Complementary and Alternative Medicine No Longer in the Shadows:
Public demand causes integration of new methods and approaches
(HealthDay News) – What was once considered either old-fashioned or “far out” in the medical world is getting another look. And sometimes that new look can bring about different ways to treat diseases and conditions.
According to a nationwide survey conducted in 2002 and published this past May by the U.S. government’s Centers for Disease Control and Prevention (CDC), more than one-third of U.S. adults had used at least one form of complementary or alternative medicine ( CAM ) in the previous 12 months. The federal study defined CAM in terms of 27 diverse medical and health care systems, approaches, practices and therapies that are not currently used in many conventional medical settings in the United States.
According to the University of Maryland School of Medicine, although the name CAM is applied to a wide range of treatment and diagnostic techniques currently outside of traditional medicine in this country, it may be used in conjunction with conventional medicine (thus the name “complementary”), or it could be complete systems (thus the name “alternative”) in their own right, like traditional Chinese medicine.
As the university’s report also points out, many of these techniques have deep historical and intellectual roots in the cultures of other countries and have been around for hundreds, if not thousands, of years. In fact, for more than 70 percent of the world’s population, they are not “alternative” but the primary approach to health care.
For Americans, CAM approaches include provider-based therapies, like acupuncture, chelation therapy ( removing a heavy metal like lead from the bloodstream) , hypnotherapy and chiropractic, as well as therapies that do not require a provider, such as use of herbs or botanical products, special diets, megavitamin therapy, journaling, meditation and prayer focused on health or medical conditions.
Overall, the CDC survey showed that CAM use in the United States is highest among women, educated people, individuals who have recently been hospitalized and former smokers.
The most common conditions for which CAM is used include back problems, colds, neck problems, joint pain or stiffness, and anxiety or depression.
Practitioners of both alternative and traditional medicine agree that the blending of the two disciplines is becoming more accepted.
Dr. Allan Magaziner, an osteopath who runs the Magaziner Center for Wellness in Cherry Hill , NJ., says he believes the trend has just begun.
“The move to embrace alternative and complementary therapies is gaining momentum,” says Magaziner. “It’s being driven by a public with access to more health, wellness and medical information than ever before, in part, because of the amount of content available on every conceivable condition, illness or medical concern around the clock [on the Internet.]”
“Women and men are asking their doctors questions about the CAM practices they’ve read about and discussed with others on the Internet,” Magaziner adds. “Access to this information is driving a new consideration and integration of many approaches that until very recently were considered by doctors to be fads or frills. Doctors can’t ignore these queries, because they hear them every day, from patients of all types.”Chelation therapy uses an intravenous (IV) approach to introduce a man-made amino acid into the bloodstream. According to Magaziner, the therapy is a proven method to remove heavy metals, such as lead, from the body, and it may also be useful in treating heart disease. His clinic is among 80 sites nationwide involved in a $30 million clinical trial sponsored by the U.S. government’s National Institutes of Health to determine if chelation therapy actually has a positive effect on cardiac functioning.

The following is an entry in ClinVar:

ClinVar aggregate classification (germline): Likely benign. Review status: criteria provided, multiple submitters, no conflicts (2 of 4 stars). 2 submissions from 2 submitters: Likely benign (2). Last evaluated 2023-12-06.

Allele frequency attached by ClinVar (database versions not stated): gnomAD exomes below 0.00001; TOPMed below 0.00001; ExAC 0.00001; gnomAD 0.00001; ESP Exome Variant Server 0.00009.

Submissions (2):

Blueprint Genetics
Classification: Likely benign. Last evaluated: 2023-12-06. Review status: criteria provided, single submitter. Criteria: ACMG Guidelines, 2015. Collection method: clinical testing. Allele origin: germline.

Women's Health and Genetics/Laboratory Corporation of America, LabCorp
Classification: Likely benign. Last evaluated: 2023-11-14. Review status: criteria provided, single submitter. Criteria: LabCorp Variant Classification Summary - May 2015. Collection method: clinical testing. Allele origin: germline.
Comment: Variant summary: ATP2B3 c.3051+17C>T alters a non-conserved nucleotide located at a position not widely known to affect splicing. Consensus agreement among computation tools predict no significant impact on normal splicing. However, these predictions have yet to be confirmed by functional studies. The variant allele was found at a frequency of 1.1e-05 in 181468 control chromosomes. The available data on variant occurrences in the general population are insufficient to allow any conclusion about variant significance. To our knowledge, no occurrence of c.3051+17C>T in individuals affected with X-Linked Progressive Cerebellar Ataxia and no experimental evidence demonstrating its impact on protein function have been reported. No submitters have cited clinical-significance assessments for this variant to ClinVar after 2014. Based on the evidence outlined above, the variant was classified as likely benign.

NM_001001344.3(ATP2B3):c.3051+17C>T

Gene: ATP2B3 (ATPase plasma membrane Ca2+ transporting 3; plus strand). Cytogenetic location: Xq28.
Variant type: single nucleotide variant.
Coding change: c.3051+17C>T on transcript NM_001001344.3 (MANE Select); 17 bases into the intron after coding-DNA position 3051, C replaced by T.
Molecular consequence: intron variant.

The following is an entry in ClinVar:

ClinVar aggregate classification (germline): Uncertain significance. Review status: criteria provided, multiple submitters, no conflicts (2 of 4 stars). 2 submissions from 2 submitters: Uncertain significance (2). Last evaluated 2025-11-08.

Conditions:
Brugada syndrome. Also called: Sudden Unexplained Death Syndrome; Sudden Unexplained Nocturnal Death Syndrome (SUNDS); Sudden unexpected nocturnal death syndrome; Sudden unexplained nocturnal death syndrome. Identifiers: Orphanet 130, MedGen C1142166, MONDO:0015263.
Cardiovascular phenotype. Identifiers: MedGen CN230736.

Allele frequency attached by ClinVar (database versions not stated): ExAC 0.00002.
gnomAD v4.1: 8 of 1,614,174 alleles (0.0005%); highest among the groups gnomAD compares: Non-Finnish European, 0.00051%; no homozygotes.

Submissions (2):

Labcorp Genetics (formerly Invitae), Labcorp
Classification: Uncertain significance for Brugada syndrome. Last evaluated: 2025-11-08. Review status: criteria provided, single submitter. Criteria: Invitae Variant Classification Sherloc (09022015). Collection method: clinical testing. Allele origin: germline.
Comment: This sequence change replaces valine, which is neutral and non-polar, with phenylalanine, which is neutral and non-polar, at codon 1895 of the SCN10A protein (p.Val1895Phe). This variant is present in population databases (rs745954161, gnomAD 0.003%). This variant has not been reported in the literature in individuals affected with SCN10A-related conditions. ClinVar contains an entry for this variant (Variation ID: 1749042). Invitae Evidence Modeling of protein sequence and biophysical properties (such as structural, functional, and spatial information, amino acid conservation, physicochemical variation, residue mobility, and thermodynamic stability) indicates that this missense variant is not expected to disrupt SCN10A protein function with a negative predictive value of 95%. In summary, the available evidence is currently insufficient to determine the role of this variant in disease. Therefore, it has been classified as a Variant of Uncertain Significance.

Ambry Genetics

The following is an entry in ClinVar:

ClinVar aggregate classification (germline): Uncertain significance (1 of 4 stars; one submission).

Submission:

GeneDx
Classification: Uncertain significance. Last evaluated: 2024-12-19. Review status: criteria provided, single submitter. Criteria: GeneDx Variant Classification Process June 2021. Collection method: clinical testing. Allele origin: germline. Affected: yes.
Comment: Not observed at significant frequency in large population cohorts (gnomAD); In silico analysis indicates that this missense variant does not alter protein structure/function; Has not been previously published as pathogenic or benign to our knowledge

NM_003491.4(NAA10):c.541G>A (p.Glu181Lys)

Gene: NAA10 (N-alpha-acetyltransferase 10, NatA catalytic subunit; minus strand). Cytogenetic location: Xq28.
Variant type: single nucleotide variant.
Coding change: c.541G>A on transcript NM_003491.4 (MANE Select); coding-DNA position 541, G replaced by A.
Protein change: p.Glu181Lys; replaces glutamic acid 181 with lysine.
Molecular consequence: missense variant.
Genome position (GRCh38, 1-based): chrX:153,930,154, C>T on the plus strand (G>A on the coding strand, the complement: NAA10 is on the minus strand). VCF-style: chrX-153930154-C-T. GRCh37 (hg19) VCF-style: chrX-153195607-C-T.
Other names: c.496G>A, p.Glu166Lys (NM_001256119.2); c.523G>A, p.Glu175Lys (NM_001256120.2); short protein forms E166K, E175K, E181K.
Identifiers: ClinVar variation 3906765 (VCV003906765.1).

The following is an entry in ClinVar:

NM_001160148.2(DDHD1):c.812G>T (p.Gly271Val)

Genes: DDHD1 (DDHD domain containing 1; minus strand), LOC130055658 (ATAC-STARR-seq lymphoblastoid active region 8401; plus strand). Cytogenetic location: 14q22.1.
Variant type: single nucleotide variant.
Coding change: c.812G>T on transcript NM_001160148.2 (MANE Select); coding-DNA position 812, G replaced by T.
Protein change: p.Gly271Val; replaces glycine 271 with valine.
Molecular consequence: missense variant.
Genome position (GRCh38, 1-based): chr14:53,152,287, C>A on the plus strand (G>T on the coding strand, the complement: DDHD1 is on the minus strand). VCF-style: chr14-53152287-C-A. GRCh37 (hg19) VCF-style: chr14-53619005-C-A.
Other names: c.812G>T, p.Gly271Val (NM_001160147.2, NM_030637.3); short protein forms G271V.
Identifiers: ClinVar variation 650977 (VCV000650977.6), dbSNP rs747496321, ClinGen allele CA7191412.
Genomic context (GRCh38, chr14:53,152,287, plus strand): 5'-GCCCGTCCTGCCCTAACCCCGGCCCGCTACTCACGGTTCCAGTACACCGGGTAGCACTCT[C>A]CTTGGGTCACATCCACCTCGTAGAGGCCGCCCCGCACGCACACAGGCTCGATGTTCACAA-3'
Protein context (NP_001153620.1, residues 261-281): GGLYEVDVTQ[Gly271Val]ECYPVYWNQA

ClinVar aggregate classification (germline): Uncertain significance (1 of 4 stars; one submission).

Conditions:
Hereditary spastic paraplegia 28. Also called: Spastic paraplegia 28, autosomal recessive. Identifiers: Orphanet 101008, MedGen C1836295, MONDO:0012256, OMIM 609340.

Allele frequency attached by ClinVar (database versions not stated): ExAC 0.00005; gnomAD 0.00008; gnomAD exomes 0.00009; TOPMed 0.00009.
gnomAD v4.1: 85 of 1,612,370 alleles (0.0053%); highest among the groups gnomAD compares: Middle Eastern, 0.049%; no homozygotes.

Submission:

Dr. Keith Berkowitz, who is medical director at the Center for Balanced Health in New York City , says many conventional physicians are becoming more open to alternative and complementary therapies even before clinical trials have fully confirmed their value.
He points to the availability of acupuncture in many hospitals, along with the widespread use of massage. And, says Berkowitz, the integration of supplements and herbs with diet and prescription medication is a sign of the shift that’s underway to meld once-marginal therapies with mainstream medical techniques.
“When I was in medical school, I learned close to zero about nutritional approaches, herbal medicine, vitamins or minerals,” Berkowitz says. “When I first saw patients in the hospital who were taking vitamin C, it scared me. I didn’t know whether it was good or bad for them.
Berkowitz views his profession as increasingly open to and accepting of CAM therapies and approaches.
“Nutritional supplements – such as glucosamine and chondroitin (substances to help with damaged cartilage, which are now in government clinical trials) – and vitamin therapies have become first-line treatments for medical conditions,” he explains. “There also is increasing coverage of CAM in mainstream medical journals, as well as in newspapers and magazines and online websites accessible to everyone.”
Berkowitz also believes the 2002 CDC study may have understated CAM ’s impact.. “I estimate that close to 80 percent of Americans are using something that until very recently would not be considered as a conventional approach to a disease or health condition,” he says. “This includes dietary approaches, as well as vitamin and mineral supplements, massage and many other CAM practices that are becoming too widely used and integrated into mainstream practice to be considered ‘alternative.’”
In fact, many CAM practitioners have recently adopted a new name – “integrative medicine” – to describe their diverse therapies and approaches.